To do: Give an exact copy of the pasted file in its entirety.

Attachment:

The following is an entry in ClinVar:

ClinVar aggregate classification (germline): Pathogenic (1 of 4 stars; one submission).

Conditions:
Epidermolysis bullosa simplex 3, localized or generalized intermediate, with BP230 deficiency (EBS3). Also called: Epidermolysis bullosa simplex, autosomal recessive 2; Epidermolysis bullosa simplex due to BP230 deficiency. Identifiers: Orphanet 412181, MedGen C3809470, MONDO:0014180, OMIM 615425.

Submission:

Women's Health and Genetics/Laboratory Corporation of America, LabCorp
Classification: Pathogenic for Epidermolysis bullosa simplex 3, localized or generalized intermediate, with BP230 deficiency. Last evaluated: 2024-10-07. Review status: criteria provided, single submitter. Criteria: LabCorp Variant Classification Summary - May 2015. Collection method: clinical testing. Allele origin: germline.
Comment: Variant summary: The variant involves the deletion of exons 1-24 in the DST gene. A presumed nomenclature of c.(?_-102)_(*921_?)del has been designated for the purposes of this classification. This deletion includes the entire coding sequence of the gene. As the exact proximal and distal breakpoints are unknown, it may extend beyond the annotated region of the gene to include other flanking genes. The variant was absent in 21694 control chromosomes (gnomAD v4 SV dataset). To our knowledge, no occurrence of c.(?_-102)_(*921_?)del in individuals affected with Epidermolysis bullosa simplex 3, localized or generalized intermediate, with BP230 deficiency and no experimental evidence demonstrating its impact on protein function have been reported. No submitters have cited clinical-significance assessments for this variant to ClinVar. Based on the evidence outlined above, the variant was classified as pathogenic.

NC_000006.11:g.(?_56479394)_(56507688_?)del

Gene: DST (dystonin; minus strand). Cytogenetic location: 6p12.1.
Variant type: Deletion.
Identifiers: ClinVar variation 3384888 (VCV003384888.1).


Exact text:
The following is an entry in ClinVar:

ClinVar aggregate classification (germline): Pathogenic (1 of 4 stars; one submission).

Conditions:
Epidermolysis bullosa simplex 3, localized or generalized intermediate, with BP230 deficiency (EBS3). Also called: Epidermolysis bullosa simplex, autosomal recessive 2; Epidermolysis bullosa simplex due to BP230 deficiency. Identifiers: Orphanet 412181, MedGen C3809470, MONDO:0014180, OMIM 615425.

Submission:

Women's Health and Genetics/Laboratory Corporation of America, LabCorp
Classification: Pathogenic for Epidermolysis bullosa simplex 3, localized or generalized intermediate, with BP230 deficiency. Last evaluated: 2024-10-07. Review status: criteria provided, single submitter. Criteria: LabCorp Variant Classification Summary - May 2015. Collection method: clinical testing. Allele origin: germline.
Comment: Variant summary: The variant involves the deletion of exons 1-24 in the DST gene. A presumed nomenclature of c.(?_-102)_(*921_?)del has been designated for the purposes of this classification. This deletion includes the entire coding sequence of the gene. As the exact proximal and distal breakpoints are unknown, it may extend beyond the annotated region of the gene to include other flanking genes. The variant was absent in 21694 control chromosomes (gnomAD v4 SV dataset). To our knowledge, no occurrence of c.(?_-102)_(*921_?)del in individuals affected with Epidermolysis bullosa simplex 3, localized or generalized intermediate, with BP230 deficiency and no experimental evidence demonstrating its impact on protein function have been reported. No submitters have cited clinical-significance assessments for this variant to ClinVar. Based on the evidence outlined above, the variant was classified as pathogenic.

NC_000006.11:g.(?_56479394)_(56507688_?)del

Gene: DST (dystonin; minus strand). Cytogenetic location: 6p12.1.
Variant type: Deletion.
Identifiers: ClinVar variation 3384888 (VCV003384888.1).